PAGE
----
One of the key ingredients to the success of NextDor’s Accelerators is our All Star team of mentors. Week after week, our social entrepreneurs meet industry leaders from the non-profit and for-profit sectors who come prepared to share the wisdom they’ve gleaned from decades of personal experience and success.

Marketing maven Estie Rand was the latest mentor to speak to the group. Her focus? Marketing strategy, of course.


~Master of Doing More with Less

The founder of Strand Consulting, Estie Rand has been helping businesses improve on minimal budgets for over 15 years. A graduate of Baruch College Zicklin School of Business in New York, Estie is also a Certified Professional Coach. After spending many years finding fulfillment in the non-profit industry, Estie founded Strand Consulting to bring her skills of doing more with less to small business owners as well. Estie now enjoys every minute of her work helping others reach their earning potential, maximizing themselves, their time and their profits. In addition to running Strand Consulting, Estie has taken on the role of CMO of NextDor.

One on One with Estie Rand

We sat down with Estie to learn what motivated her to join the NextDor team.

Can you tell us about your background in the non-profit world?

After majoring in marketing in college, I moved into the Jewish non-profit world immediately. I began with working for Aish Hatorah in marketing and PR and went on to work for Ner LeEleph as CIO, managing all of their data systems and complex budgets. In total, I spent about a decade in the non-profit world, gleaning the skills that enable me to help businesses (and non-profits) today do more for less.

How did you come to join the NextDor team?

NextDor Founder Chanan Kaufman and I met at a NY business conference, where he approached me about becoming a NextDor mentor. He shared more about the NextDor mission and it immediately caught my attention. Interested in empowering NextDor to reach the next level, I helped them take their business plan and create a concrete action plan, program and curriculum. In addition to running Strand Consulting, I have adopted the role of CMO of NextDor and am so happy to be on board.

What are your responsibilities as CMO of NextDor?

Like everyone on the NextDor team, I have diverse responsibilities. My main role is devising a marketing and branding strategy. This includes making decisions about how we present ourselves, who we target, what strategies we use to reach our various markets and more. I oversee a team to ensure all marketing and logistics are expertly executed, from social media to copywriting and beyond. I designed the NextDor educational curriculum as well.
Do you personally relate to NextDor’s mission?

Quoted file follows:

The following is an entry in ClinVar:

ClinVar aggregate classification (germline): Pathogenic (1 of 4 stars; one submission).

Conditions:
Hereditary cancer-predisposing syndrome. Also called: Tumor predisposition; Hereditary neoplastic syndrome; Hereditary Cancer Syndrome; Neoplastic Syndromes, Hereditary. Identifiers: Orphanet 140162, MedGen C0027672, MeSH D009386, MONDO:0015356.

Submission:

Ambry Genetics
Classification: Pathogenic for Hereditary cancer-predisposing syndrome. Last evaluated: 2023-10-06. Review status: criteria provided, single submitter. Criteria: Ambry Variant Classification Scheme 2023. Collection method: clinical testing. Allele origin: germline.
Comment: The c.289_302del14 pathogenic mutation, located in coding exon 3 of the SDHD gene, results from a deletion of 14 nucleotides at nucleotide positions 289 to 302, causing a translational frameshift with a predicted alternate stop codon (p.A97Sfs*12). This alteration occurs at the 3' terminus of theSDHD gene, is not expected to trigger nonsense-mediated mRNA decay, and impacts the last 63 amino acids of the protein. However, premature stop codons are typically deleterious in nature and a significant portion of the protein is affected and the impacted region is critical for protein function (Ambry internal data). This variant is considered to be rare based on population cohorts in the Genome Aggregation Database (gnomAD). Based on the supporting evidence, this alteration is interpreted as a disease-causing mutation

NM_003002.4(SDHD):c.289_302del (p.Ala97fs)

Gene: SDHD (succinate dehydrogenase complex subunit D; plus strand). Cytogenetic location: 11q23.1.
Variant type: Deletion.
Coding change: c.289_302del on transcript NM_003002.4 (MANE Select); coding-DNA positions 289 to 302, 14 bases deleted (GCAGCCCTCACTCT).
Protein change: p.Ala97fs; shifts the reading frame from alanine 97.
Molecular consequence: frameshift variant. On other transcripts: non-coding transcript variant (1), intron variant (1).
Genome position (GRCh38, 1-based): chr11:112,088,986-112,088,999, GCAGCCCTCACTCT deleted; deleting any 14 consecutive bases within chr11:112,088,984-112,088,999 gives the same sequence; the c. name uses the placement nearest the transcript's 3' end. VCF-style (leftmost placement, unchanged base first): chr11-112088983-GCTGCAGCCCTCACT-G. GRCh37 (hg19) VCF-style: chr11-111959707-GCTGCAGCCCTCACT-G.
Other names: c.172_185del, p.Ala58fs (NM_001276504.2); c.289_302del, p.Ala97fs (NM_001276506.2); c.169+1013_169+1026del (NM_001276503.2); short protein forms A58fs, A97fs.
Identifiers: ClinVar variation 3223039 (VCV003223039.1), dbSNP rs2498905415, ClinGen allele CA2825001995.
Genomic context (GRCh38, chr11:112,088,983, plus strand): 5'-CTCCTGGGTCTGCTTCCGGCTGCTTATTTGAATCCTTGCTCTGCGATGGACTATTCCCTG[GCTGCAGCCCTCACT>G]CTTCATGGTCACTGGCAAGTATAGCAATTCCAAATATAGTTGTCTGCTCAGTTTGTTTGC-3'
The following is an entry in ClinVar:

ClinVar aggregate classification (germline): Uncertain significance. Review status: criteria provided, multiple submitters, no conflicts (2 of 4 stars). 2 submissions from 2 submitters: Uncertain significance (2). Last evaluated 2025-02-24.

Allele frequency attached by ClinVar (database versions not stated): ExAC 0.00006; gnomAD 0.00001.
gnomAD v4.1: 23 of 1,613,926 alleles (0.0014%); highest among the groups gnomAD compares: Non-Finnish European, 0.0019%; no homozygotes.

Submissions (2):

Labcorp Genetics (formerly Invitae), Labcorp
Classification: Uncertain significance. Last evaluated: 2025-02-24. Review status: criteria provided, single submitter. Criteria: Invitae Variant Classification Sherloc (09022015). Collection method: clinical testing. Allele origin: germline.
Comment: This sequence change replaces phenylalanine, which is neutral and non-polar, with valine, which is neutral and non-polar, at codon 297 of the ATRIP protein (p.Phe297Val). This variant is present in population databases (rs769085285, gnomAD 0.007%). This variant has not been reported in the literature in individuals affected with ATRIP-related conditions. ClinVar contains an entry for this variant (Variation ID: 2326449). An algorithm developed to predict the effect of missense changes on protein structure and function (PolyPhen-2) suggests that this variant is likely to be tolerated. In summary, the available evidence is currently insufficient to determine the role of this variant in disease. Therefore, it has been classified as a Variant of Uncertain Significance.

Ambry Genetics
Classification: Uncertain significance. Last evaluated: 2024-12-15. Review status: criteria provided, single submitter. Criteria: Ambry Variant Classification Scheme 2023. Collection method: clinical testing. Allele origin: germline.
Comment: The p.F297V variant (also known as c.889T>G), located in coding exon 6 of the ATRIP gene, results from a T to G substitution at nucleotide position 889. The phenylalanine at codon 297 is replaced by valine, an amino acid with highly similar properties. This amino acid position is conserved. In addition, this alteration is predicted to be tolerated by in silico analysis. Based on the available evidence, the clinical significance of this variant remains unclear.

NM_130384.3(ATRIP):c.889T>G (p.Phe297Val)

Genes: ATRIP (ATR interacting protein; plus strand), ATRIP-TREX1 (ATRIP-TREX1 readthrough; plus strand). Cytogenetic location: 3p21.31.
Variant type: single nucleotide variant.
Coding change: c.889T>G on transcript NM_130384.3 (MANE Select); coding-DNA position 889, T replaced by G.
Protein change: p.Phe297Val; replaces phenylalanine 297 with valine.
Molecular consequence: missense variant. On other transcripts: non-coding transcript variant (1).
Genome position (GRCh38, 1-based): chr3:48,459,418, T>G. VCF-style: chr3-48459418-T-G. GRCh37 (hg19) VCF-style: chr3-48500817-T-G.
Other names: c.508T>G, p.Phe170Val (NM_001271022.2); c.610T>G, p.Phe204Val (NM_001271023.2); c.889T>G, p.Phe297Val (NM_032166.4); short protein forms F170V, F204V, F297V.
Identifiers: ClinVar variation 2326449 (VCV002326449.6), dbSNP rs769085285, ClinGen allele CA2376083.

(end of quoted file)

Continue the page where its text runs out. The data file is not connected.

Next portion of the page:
Tremendously! That’s why I was eager to get on board. I believe strongly in creating self sustaining non-profits and the idea that a non-profit has to run like a business.  A
non profit is a business; it just happens to be a non-profit business. A business engages in a set of activities in order to earn money, while a non-profits earns money to engage in a set of activities. Both have money and activities. You can’t sustain yourself long-term without this understanding. I believe you can do tremendous good in the world and sustain yourself; it shouldn’t be one or the other. A role in non-profit management can be your day job and source of parnassah if the non-profit and its goals are structured correctly.

What top three entrepreneurial skills do you think are invaluable to building a successful non-profit?

First, marketing is a critical skill. This means ensuring that whatever services you offer target a specific group or “market”. It also involves ensuring that there are donors who want to support those services for that target market. You have to learn to communicate effectively with various audiences to achieve your goals.

Second, being light on your feet is key to success todays business and non-profit world. The needs of your target market are always changing, as are financial realities and market shifts. You need to be able to adapt and evolve to meet constantly changing needs and circumstances.
Third, it’s important to know how to deal well with people and build strong relationships. Non-profit management involves a lot of “people management”, from your staff, to donors, to the people you want to help.
Reflecting on your experience in the non-profit world, what common challenges do many social entrepreneurs face?
Money, money and more money. So many social entrepreneurs don’t structure their non- profits in a sustainable way and wind up losing more money with each individual they service. You need to have a sustainable operating budget.

Another thing many non-profits lack is professionalism. When you do great work, you need to present yourself professionally rather than sloppily.


What is the key to overcoming those challenges?
To overcome those challenges, you have to set your non-profit up like a business and look at your non-profit like a professional enterprise, financially and structurally. It’s also important to get help and mentorship where you need it.


What advice would you give to aspiring Jewish leaders just starting out with a new concept, initiative or young organization?

The best advice I can give is to think big but start small. Big dreams and ideas are great, and they can come true, but you can’t start with all of them. Pick the smallest, easiest, cheapest idea, make it strong and build from there.
Who do you think would benefit from NextDor?

Anyone who has ever thought about running a non-profit or is currently running a non-profit and wants it to be sustainable long-term without the tremendous headaches most non-profit managers face!